Don’t take off the mask (if you want to increase your power of seduction). — Unsplash pic
PARIS, Jan 19 — Protective face masks could augment your chances of seduction. No joke, it’s a scientific observation!
A recent study reveals that wearing a surgical mask could make you more attractive.
News that should change the way you perceive what has been the most coveted — and loathed — accessory of the last two years.
Has wearing a mask become second nature for you or do you still yearn to rip it off minutes after putting it on?
Compulsory or not, depending on where you live, the mask has, in just two years’ time, become an essential accessory intended to help stop the spread of covid-19.
But it is also considered to be an annoying part of everyday life, and many studies have even pointed out several of its harmful effects, especially in terms of social interactions.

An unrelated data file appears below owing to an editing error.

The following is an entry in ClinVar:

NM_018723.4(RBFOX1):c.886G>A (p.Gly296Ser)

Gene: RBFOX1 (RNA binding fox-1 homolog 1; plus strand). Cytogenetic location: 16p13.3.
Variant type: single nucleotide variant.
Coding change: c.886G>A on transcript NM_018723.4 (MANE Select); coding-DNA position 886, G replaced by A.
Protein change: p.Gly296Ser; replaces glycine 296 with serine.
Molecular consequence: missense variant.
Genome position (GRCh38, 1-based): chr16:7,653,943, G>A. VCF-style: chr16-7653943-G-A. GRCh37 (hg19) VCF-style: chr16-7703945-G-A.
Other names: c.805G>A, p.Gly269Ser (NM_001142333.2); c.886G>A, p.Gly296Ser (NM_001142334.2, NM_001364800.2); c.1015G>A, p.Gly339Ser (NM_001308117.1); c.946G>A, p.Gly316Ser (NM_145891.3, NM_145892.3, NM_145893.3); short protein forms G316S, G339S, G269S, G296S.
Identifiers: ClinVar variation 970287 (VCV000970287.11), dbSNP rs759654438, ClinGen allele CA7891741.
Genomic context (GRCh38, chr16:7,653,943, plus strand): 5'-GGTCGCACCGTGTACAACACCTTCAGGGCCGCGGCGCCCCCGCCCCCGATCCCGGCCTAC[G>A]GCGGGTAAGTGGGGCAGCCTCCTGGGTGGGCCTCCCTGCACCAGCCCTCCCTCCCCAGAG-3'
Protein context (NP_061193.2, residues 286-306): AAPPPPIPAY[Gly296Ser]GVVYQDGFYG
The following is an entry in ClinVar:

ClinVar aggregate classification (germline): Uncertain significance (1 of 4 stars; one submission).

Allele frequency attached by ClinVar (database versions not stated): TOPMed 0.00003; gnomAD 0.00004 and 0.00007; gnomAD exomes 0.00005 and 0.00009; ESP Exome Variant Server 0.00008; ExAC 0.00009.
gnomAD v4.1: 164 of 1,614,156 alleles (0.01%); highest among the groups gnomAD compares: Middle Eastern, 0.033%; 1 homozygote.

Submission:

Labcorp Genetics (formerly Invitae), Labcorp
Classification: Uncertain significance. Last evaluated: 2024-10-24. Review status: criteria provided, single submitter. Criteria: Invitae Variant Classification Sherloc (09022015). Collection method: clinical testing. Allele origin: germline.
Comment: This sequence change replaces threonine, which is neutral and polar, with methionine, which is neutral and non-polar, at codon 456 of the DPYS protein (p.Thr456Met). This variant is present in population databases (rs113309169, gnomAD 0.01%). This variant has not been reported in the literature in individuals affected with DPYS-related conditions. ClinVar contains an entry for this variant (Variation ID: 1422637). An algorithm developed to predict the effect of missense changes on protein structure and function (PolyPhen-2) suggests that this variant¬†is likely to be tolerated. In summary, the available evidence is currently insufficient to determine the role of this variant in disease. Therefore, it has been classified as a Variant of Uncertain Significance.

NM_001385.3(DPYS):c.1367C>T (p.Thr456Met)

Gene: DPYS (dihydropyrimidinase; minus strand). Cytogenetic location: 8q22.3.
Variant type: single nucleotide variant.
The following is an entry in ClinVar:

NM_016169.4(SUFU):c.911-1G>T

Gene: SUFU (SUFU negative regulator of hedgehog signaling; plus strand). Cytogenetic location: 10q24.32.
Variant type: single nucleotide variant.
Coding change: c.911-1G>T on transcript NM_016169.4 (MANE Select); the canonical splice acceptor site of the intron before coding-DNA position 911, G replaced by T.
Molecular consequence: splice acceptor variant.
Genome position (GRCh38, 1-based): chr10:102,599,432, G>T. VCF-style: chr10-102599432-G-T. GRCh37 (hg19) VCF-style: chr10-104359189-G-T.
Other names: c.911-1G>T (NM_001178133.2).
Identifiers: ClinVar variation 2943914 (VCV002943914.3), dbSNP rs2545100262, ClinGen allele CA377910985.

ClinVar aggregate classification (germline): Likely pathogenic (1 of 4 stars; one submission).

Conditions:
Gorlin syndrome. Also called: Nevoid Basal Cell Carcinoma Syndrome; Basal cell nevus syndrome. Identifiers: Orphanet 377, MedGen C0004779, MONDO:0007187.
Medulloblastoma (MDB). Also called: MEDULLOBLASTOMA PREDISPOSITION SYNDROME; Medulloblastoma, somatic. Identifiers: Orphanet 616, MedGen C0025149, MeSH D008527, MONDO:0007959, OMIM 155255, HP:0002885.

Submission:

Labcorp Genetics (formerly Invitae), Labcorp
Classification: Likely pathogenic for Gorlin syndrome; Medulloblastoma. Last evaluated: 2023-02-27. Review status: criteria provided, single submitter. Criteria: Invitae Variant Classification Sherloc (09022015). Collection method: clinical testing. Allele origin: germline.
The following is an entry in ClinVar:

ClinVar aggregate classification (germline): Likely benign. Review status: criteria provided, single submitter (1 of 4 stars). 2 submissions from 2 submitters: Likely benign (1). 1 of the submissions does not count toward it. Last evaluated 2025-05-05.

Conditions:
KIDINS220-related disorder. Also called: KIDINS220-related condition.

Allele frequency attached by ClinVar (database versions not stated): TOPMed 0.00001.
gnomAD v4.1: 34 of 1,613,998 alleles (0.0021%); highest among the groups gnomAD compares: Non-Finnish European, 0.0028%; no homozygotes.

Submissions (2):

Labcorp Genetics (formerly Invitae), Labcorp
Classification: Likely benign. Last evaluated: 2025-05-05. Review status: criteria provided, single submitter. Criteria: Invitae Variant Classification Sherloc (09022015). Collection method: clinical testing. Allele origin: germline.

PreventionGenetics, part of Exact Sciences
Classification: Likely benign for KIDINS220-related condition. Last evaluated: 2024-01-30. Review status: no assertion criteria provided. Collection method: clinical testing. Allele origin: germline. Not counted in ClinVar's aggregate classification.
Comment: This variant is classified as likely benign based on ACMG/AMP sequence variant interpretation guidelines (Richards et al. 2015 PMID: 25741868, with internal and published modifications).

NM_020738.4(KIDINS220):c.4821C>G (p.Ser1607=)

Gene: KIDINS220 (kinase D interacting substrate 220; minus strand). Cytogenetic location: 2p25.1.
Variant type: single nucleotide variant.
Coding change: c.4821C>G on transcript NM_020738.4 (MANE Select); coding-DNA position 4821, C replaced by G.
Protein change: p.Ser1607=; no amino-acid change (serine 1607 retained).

Commonly worn long before the pandemic in some countries, for all its advantages the mask has never been associated with seduction, on the contrary.
Its image is rather associated with disease. A team of researchers from Cardiff University, in Wales, wanted to find out if the pandemic had changed this association.
And indeed, our view of masks has changed! Because, masks ultimately make us more attractive…
For the purposes of the study, the scientists asked about 40 female participants to evaluate, on a scale of 1 to 10, how attractive they found a selection of images of male faces: without a mask, then with surgical or cloth masks, or with a black book covering part of the face.
The result is clear: women found the male faces wearing a surgical mask most attractive, followed by those wearing a cloth mask… these were rated as much more attractive than those without a mask.
The study indicates that this change in perception could be linked to the feeling of security that the mask provides in the current context, but also to the fact that it hides undesirable elements of the lower part of the face, such as acne for example, while putting the focus on the eyes.
A finding that could prompt some people to feel better about wearing a mask. — ETX Studio